"She has pneumonia. Fortunately she had enough sense to call for help—I'm so glad we made her put that phone in, Alden. Just imagine, if—" She shuddered. "Well, anyway, Sonny went to the island and brought her over to Bar Harbor, to the hospital. Dr. Baldwin said they've done X-rays, and blood tests, and that she has lobar pneumonia, in both lungs. How bad is that, Alden?"

"It can be very serious, Kay. But she's in a good hospital, with a good doctor. What else did he say?"

"Not much. Her temperature is down, some, from what it was. They've started fluids intravenously, and penicillin. She asked, of course, that he not bother us. But I told him I'd come."

"I'll take you, Mom," said Natalie quickly.

Kay Armstrong looked around uncertainly. "Nancy, can you and Dad manage? Oh, that's silly. Of course you can. Thank you, Nat. We can leave first thing in the morning and be there by noon."

"How did she seem, when you saw her last month, Natalie?" asked her father.

Natalie smiled. "She was great, Dad. Very well, and strong. We went swimming, even, in that icy water. She said that any year now she'll be a glamorous old lady. But she sure didn't seem like an old lady when I was there."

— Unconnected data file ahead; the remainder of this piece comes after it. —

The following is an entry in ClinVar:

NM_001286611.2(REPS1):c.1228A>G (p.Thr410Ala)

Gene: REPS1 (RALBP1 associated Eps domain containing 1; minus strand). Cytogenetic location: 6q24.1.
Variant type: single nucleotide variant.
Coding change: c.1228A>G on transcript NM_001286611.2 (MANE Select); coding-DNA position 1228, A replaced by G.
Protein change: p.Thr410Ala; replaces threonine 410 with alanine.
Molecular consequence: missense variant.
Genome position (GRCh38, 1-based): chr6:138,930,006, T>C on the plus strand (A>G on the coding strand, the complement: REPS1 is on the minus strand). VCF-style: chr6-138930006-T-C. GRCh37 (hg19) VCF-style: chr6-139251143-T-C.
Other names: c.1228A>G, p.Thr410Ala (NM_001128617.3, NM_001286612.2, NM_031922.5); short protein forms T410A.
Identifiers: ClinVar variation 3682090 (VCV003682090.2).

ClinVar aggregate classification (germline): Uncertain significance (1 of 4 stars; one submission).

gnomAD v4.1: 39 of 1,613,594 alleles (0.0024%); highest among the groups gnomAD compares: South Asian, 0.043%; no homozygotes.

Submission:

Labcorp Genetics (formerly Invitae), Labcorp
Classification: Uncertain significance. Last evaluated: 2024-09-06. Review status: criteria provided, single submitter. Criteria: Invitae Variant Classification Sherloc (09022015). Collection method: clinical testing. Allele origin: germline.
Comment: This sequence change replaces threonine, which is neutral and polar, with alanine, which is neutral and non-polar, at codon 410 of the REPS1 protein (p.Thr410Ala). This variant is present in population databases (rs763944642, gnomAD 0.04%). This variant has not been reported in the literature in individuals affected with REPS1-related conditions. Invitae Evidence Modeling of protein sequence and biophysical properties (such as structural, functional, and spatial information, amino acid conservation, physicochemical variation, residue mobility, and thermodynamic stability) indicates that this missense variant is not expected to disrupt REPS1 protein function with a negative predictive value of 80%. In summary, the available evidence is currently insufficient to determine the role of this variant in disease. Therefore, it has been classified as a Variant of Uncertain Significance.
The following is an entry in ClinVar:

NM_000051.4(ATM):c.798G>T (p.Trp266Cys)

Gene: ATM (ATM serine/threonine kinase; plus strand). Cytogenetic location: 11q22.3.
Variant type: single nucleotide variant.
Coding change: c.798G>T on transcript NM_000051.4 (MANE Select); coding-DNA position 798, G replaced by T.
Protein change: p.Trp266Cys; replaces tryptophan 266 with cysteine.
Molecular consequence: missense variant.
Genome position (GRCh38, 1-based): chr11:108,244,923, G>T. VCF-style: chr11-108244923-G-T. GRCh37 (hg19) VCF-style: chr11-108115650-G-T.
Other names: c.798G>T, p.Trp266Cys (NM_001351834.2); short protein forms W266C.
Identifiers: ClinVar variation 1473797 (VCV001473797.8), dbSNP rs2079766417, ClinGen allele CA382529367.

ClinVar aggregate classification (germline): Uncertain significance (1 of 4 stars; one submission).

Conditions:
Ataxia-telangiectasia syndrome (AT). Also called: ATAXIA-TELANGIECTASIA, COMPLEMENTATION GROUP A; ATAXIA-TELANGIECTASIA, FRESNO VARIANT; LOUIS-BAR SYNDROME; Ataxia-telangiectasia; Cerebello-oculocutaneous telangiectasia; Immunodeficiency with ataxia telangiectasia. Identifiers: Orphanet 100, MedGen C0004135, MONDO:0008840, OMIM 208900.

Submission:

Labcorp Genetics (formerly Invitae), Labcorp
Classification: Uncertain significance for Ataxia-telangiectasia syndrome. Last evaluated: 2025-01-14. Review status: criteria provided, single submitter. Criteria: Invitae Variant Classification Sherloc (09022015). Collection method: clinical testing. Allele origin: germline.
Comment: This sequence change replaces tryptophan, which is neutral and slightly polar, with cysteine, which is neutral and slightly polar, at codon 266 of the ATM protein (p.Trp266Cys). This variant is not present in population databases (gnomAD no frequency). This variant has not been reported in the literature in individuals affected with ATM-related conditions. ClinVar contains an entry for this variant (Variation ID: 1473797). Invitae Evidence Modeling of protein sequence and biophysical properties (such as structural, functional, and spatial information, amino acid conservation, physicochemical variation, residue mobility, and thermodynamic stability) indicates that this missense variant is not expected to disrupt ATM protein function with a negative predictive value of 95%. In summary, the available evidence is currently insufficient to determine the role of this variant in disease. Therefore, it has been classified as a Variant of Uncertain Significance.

Now, in the hospital bed, Tallie did look old. And small. There is something about hospital beds, thought Natalie, that shrinks people. It isn't fair, to diminish them like that.

But chagrin expanded Tallie. "I feel so foolish," she said weakly, taking their hands in hers. "And I hate it that you had to come all this way to see me like this. But I confess that I'm glad you came. I feel better already, just seeing the two of you."

"Don't talk, Tallie," said Kay, smoothing her mother's hair. "Just rest. I'm going to find Dr. Baldwin, and talk to him. Nat, you stay here and keep her company, but don't let her talk, okay?" She left the room.